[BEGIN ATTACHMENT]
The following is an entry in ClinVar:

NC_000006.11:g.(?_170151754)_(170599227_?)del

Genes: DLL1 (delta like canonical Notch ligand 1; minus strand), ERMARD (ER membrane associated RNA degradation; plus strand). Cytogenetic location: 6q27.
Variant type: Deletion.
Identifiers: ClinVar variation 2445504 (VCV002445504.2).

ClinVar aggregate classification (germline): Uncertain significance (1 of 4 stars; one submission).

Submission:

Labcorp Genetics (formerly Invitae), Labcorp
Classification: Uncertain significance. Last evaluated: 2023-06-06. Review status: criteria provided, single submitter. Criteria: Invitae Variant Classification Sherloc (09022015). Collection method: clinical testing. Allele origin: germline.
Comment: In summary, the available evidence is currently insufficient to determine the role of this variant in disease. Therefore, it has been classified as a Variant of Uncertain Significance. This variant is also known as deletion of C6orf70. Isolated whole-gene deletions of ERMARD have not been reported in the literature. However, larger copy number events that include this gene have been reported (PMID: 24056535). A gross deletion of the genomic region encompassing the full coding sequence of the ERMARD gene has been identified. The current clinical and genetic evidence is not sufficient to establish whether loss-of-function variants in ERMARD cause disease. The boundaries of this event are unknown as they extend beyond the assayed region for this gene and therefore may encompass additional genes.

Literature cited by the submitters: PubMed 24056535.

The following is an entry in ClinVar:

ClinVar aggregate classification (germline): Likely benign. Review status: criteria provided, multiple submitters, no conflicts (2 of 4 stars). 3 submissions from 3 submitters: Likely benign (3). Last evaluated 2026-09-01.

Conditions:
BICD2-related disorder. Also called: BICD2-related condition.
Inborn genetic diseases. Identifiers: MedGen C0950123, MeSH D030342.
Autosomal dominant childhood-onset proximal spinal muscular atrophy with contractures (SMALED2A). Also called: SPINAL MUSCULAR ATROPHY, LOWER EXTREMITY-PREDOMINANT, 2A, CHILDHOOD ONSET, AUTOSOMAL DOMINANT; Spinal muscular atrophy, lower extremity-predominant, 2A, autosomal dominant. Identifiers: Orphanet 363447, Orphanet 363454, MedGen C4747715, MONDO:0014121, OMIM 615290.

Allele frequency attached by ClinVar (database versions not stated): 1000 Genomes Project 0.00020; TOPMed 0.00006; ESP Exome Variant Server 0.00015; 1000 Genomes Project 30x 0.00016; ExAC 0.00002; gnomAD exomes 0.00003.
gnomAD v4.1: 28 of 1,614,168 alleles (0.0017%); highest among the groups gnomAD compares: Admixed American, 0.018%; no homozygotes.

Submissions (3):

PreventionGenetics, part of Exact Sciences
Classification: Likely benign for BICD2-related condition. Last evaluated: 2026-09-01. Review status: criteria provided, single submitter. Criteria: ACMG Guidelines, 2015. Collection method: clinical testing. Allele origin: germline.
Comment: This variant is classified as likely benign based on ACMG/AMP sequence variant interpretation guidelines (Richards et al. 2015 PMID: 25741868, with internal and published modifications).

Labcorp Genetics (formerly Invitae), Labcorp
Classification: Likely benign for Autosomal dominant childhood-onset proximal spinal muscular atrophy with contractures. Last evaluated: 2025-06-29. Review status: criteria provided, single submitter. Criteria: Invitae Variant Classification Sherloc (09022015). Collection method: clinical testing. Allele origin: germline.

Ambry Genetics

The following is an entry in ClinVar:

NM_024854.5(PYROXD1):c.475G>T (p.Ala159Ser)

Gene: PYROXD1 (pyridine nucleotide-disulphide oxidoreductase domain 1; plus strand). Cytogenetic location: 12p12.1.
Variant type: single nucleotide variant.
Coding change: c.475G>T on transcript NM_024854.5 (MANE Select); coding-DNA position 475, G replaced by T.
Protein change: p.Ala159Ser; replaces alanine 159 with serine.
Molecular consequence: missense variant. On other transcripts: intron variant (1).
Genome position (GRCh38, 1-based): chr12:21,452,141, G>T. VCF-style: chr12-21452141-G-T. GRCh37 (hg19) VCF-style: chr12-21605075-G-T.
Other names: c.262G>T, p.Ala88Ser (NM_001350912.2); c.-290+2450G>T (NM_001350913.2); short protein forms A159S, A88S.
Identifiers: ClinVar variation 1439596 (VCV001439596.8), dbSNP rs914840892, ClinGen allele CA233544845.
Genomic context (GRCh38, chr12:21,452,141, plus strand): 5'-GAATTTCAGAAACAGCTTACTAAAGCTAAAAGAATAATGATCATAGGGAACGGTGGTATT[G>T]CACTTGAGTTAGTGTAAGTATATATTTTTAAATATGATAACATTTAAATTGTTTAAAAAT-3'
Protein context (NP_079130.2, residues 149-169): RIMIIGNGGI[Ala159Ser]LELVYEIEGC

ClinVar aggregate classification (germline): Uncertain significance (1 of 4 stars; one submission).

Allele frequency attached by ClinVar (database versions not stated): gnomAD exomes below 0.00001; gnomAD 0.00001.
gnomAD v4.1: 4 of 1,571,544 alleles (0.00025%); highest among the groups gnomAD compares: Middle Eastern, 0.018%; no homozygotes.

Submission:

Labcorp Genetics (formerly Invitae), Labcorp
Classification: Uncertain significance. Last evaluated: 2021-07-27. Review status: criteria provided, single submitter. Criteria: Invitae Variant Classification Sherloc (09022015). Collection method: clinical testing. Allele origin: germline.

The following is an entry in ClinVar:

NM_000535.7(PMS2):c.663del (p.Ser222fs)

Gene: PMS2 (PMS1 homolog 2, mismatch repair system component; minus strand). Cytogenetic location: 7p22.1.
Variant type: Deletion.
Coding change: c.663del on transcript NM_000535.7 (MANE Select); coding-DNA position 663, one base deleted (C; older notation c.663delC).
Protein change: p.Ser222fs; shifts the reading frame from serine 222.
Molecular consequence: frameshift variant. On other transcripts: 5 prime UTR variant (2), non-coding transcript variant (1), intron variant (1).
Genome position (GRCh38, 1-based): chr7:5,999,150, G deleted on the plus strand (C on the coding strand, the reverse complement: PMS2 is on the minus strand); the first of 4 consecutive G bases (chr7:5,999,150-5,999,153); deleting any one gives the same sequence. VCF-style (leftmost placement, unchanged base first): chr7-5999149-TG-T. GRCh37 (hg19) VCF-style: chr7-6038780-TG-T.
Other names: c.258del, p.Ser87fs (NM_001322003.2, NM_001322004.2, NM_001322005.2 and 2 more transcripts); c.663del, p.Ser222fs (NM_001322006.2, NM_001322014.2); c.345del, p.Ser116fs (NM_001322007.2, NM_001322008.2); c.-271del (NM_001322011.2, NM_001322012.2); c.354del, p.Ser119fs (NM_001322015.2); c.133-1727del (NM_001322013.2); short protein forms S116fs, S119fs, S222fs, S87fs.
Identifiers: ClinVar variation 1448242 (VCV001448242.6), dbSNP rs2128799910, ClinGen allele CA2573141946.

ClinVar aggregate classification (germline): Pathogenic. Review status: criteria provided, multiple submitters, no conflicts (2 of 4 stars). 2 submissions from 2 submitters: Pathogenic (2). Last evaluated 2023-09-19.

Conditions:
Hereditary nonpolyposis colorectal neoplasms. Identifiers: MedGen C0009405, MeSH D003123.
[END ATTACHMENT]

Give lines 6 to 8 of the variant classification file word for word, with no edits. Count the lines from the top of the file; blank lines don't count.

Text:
ClinVar aggregate classification (germline): Uncertain significance (1 of 4 stars; one submission).

Submission:

Labcorp Genetics (formerly Invitae), Labcorp